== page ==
Jiang Zemin (1926 – 2022)

Jiang Zemin, a president and a meme, died this week, aged 96.

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On “60 Minutes” in 2000, he was asked whether he was running China as a ‘developmental dictatorship’. Jiang Zemin was defiant. “Of course not,” he answered, capping an interview where he quoted from the Gettysburg address.

He was colorful, even eccentric, compared to grey apparatchiks who made up the Chinese Communist Party. A showman (playing public games of ping pong, showing off his Hawaiian guitar skills, crooning the Chinese community of L.A. with a selection from “Beijing Opera”), a boor (combing his hair in front of the Spanish king [above], publicly berating Hong Kong journalists with his thickly-accented English, applauding enthusiastically at his own portrait during a Communist Party parade), a charmer. He gave bear hug to a stunned President Yeltsin at a press conference in Beijing as their countries settled their border issues. He sang a karaoke version of Elvis Presley’s “Love Me Tender” at the Asia-Pacific summit in 1996 with Fidel Ramos of the Philippines [below], and often broke out into “O Sole Mio” at banquets (once with Pavarotti). He asked Condoleezza Rice to dance with him, and at another press conference, this time with Bill Clinton, there was much debate and light-hearted banter – a turn of events which would be quite unimaginable nowadays.

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He had to be a charmer, as he travelled far and wide to build support for China’s entry into the World Trade Organization. That same visit to America had included a stop at Harvard where he joked that even at his age (71), his hearing is still sharp enough to hear the demonstrators outside, and that he would simply have to speak louder. He also appeared to have admitted a certain responsibility for the Tiananmen massacre:  “It goes without saying that, naturally, we may have shortcomings and even make some mistakes in our work.”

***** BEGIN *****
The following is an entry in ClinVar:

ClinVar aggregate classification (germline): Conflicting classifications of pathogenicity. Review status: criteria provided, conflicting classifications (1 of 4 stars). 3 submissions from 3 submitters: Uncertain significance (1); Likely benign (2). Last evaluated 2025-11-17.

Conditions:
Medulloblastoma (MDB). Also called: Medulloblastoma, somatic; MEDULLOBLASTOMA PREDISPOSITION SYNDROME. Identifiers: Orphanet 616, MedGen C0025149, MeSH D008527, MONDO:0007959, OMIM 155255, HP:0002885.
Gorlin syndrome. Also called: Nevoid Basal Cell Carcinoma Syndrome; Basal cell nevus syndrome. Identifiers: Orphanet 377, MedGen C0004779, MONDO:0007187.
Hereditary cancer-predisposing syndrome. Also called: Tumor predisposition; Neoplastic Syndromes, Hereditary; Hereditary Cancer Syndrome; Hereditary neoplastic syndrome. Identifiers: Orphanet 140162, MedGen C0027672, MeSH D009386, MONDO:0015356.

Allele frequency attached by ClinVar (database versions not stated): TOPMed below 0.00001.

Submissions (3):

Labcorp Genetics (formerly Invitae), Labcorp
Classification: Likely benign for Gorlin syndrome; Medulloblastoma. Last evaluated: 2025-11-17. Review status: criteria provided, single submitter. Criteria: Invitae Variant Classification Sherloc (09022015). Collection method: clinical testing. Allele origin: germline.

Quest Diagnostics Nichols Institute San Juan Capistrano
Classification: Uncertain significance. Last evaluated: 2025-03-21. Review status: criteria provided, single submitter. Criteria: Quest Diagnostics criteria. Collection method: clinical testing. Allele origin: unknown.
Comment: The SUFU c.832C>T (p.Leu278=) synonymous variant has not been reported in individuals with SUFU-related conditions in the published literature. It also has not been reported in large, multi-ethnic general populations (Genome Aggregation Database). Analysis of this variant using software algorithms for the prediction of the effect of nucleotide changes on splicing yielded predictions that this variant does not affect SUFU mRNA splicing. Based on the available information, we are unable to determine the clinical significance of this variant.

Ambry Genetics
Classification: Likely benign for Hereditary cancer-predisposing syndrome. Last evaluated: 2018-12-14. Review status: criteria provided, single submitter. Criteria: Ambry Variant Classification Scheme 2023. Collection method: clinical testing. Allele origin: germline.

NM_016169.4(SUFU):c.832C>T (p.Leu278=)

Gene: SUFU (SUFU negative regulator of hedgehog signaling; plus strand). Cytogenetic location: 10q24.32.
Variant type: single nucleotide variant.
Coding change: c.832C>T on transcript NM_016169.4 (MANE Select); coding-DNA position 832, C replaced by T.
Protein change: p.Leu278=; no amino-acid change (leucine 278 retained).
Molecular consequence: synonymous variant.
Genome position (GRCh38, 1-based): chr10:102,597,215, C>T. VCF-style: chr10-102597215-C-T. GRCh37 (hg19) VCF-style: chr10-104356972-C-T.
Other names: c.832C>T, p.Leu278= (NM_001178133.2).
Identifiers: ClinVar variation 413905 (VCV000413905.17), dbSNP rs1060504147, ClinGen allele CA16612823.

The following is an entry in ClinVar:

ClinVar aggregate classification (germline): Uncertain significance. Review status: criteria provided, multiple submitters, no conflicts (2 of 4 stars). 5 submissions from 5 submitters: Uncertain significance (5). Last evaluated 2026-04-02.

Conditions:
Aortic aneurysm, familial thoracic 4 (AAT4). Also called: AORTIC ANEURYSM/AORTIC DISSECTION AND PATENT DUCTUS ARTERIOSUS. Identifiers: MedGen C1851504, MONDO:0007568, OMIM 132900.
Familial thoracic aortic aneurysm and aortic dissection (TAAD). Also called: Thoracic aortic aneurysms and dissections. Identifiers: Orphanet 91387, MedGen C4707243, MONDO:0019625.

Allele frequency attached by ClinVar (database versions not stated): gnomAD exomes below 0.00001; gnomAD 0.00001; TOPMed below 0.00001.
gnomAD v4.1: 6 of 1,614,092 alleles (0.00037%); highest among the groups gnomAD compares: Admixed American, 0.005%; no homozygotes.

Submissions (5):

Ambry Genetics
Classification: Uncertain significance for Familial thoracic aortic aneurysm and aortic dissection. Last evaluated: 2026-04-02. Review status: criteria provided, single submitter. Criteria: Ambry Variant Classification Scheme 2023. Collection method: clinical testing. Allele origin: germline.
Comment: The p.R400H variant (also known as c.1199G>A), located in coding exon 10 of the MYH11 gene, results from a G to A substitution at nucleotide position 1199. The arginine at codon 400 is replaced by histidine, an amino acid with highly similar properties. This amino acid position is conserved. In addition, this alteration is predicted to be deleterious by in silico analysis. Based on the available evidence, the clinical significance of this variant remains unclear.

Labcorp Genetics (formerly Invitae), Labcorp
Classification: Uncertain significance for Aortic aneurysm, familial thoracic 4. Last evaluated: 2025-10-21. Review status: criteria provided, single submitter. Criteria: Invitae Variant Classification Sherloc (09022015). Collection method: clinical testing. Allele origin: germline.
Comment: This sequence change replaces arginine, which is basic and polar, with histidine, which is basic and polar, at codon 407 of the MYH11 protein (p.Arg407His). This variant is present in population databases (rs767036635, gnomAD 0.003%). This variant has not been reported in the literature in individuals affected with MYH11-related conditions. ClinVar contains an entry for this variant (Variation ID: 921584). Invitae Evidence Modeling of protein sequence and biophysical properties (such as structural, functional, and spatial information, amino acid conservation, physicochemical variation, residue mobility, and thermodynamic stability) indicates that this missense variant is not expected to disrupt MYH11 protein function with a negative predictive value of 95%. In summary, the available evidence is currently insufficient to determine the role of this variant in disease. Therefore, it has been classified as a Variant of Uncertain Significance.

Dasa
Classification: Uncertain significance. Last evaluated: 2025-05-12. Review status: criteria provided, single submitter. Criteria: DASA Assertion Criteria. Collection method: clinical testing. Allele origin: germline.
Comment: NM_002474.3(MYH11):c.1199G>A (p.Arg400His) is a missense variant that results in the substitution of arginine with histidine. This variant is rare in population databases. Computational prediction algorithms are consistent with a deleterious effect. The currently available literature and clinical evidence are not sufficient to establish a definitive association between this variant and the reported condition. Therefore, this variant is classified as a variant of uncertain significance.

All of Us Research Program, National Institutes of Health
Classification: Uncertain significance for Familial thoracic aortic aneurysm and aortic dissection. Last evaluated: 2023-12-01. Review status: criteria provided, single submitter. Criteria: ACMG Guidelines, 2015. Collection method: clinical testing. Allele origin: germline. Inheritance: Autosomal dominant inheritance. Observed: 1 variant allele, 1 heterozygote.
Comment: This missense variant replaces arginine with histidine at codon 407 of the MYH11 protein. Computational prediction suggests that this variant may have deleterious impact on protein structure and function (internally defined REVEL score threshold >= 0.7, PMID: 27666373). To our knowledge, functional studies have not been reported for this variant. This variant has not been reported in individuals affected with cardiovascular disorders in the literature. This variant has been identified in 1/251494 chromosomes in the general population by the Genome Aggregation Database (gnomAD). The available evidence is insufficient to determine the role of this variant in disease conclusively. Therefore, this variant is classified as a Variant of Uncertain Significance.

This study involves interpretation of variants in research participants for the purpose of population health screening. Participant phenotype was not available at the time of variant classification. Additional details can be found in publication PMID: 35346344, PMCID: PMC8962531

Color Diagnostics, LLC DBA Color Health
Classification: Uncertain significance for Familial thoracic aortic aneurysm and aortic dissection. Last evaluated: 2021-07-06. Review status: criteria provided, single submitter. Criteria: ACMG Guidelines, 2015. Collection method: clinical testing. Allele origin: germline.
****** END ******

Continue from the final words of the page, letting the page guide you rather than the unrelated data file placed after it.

Those were the days. No Chinese leader before or since had been or would ever be that candid, that ingratiating again. But Jiang had made a career out of being agreeable: first as one of the “flower-vases” – a term for low-level technocrats who were all decoration, no action; then as an unassuming and peripheral Politburo member; and finally as a compromise candidate between the warring hardliners and reformists in the wake of Tiananmen, and an agreeable front man for the grey eminence of Deng Xiaoping. 

His rule domestically was a time of quiescence bliss – but not for the Tibetans or Falun Gong supporters that he persecuted, nor for state-owned employees who lost their jobs as China privatized – but Jiang encapsulated China’s peaceful rise in many ways. He stood for a time where it seemed possible that China could still be a normal pluralistic society. His 1997 Politburo standing committee was the first time in Chinese history that the state had not had a soldier at the core of its power (perhaps first time since the days of Dowager Empress Cixi) and his retirement, albeit protracted, was the only time in the Chinese Communist Party’s history that a peaceful handover of power took place.

After his retirement, Jiang’s images have become gifs and emojis on Chinese social media. It was with a mixture of affection and hilarity that he was often portrayed him as a toad, alluding to his wide mouth, portly physique, square spectacles, and often high-waisted trousers. The unlikely new fans who came of age and prosperity during Jiang’s presidency called themselves “toad-worshippers”.

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Most memorable images of Jiang were of his public swims: at Waikiki Beach in Hawaii with black googles and a pinkish-purple swimhat, and floating languidly on the Dead Sea during a state visit to Israel – first by a Chinese president.  Rumors about his health had persisted throughout his presidency – at Hong Kong handover in 1997, Jiang looked unhealthy leading to rumors that he had suffered a heart attack. These swims were his attempts to prove otherwise, but they were unfavourably compared with Mao’s Great Swim across the Yangzi. No Chinese leader since had conducted such performative acts of athleticism, even though the elite still trundle down annually for a leadership conference at Beidaihe, a beach resort on the Bohai Sea where Mao loved to swim. (Despite Chairman Xi’s assertion to the Washington Post that, “I like sports, and swimming is my favorite,” there’s no photo of his swimming).  

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Hu Jintao is Removed

Kremlinology, they used to call it. Analysis of an opaque obscurantist state, using indirect clues: the removal of portraits, the rearranging of chairs, the standing positions and precedence on the parade podium on the Red Square. Even the choice of capitalization (“First Secretary”) and syntax in paper newspapers. In one of its most famous examples, Stalin looks increasingly lonely, as his comrades were airbrushed out of photographs — and past is entirely rewritten by an ahistorical regime.